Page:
Ross Andrews - Various Veins
I must resolve to stop writing columns in the middle of the night. Last week when I came fully awake, it was on my birthday, I realized I was at the beginning of the eighty-fourth orbit around the sun, not at the end of it.
It probably doesn't matter much in the long view, but it shakes my faith in myself when I make a goof-up like that.
You may have seen the list of 25 people who, according to Maclean's, really run this country. It reminded me of some people who would have been on the list in the past. I can't remember most of the names. C.D. Howe was a big gun during World War II. He was in charge of getting supplies to England for the war effort there. In doing that he handled scads of money. In the course of a debate he was quoted as asking, "What's a million?"
To him it was peanuts, but to the average Canadian it was a sum beyond our wildest dreams. The $64 question was top prize in a popular radio show. Compare that with the prizes in today's game shows and lotteries. That off the cuff remark destroyed C.D. Howe's reputation in spite of all his brilliant service.
It doesn't take a careless remark to end a career. Robert Stanfield, sometimes called the best prime minister Canada never had, was sent out to pasture when one photographer showed him fumbling a football in the opening of a game and another snapped him enjoying a banana. It was impossible to look at that picture without associating the man with a monkey. Publishing it was as wicked as spying on peoples' e-mail to gather material for news stories.
And who was the man who solved all the knotty problems, I can see his large brain case atop a neck so spindly it seemed overburdened by the weight of the world. He was handed the Herculean task of wrestling Ontario Hydro into shape. Turned out he wasn't Hercules and he vanished from public affairs.
Recently Dalton McGuinty ran for the trees after his efforts to get Ontario power off coal and uranium drove much of industrial activity out of the province. His face doesn't appear on the cover of Maclean's special issue about newsmakers of 2012.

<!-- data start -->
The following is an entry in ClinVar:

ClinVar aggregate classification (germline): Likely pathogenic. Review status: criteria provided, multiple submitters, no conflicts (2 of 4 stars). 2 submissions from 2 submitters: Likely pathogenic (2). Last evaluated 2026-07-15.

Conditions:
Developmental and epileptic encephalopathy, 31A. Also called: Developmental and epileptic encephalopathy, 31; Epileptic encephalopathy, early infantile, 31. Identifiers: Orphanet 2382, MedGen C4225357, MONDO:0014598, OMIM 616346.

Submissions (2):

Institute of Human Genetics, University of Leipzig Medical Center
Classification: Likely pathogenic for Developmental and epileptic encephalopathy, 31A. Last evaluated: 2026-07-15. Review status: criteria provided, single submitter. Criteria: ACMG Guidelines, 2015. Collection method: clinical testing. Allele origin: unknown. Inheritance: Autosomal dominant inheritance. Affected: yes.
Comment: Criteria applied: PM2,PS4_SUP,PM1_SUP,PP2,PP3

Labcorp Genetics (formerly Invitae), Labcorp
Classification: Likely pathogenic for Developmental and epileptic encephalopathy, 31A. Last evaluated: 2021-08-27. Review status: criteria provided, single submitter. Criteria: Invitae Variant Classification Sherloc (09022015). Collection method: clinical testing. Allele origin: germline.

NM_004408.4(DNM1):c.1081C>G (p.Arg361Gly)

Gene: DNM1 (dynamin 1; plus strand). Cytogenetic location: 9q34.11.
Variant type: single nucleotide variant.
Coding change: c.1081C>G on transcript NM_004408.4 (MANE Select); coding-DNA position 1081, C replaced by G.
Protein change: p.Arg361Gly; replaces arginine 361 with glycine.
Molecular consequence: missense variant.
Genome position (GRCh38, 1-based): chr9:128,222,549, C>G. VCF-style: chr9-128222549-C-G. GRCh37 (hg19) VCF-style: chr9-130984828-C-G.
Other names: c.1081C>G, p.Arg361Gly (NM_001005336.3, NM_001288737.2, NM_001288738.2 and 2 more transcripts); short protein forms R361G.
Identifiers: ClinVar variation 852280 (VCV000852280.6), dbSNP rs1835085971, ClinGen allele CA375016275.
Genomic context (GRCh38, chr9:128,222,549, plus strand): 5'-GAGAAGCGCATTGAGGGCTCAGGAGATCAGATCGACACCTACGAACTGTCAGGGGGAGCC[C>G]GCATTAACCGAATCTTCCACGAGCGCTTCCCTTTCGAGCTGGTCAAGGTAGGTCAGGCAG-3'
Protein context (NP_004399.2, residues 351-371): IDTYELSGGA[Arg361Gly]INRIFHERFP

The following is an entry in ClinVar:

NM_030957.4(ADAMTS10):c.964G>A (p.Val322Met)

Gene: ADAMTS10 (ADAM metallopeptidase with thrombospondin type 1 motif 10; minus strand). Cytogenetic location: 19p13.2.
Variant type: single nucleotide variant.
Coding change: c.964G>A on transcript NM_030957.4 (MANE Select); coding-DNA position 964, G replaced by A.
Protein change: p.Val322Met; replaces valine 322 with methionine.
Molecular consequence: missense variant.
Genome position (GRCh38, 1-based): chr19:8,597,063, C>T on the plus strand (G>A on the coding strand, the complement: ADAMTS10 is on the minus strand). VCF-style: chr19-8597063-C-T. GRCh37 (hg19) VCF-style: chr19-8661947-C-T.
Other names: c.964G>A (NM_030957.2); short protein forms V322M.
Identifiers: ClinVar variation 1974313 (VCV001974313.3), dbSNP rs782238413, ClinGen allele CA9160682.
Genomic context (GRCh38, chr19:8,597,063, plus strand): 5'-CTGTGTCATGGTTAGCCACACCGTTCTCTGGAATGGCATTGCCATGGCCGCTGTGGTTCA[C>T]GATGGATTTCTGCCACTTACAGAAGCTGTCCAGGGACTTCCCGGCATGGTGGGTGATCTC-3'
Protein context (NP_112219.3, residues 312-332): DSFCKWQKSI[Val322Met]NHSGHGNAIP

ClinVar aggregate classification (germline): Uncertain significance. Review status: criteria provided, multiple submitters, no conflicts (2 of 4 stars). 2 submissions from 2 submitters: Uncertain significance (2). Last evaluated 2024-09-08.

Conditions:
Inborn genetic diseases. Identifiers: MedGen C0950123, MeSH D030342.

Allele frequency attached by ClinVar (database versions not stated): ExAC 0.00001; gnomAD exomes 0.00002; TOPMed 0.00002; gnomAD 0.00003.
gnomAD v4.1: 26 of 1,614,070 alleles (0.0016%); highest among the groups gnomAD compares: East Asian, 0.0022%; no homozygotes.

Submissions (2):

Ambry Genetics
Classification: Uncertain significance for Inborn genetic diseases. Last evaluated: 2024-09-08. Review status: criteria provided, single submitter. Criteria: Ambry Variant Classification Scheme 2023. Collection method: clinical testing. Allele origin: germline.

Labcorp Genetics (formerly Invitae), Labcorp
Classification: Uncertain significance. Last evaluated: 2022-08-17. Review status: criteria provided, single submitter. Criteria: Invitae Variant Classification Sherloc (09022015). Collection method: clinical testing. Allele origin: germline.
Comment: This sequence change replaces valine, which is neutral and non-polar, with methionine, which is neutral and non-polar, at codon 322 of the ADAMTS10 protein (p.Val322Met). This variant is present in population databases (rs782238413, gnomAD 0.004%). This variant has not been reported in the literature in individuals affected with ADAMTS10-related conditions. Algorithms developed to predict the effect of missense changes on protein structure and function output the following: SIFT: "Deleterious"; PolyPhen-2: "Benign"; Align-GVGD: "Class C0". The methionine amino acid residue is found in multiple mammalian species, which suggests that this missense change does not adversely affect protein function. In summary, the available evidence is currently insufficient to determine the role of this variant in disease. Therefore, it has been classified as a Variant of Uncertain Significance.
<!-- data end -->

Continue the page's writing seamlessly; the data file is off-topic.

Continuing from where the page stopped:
Do people really run the country, or do the ebb and flow of events drag the people along? It's been said a good leader looks to see which way the crowd's going and runs to get in front of it.
When pilots were flying modified Steerman planes to spray crops, three or four hours of wrestling with the controls left them exhausted. There was no power steering to assist them. Men and women who wrestle with the business of a country show much the same wear and tear as their careers wind down, or crash in flames.
This week Maclean’s editors ask, “Are we facing a future without families?” A new study, they say, points to a future where self-indulgent singletons outnumber families.
Planners trying to stop urban sprawl and keep people in high-rise apartments are partly responsible for this shift, say the editors. Like Dalton McGuinty's, their efforts produce unexpected results.
Predicting how the future will unfold is a waste of time. Just look back over the past if you think otherwise. When I look across the street at my new neighbours playing happily together, I have no doubt families are here to stay. Looking across the seas to Egypt, I see that families are not all alike, but they are here to stay in that part of the world, too.
Here's a little ditty I like to quote when people talk of change. “There's no new thing under the sun, said Solomon, and he said true. Under the sun there’s nothing new!”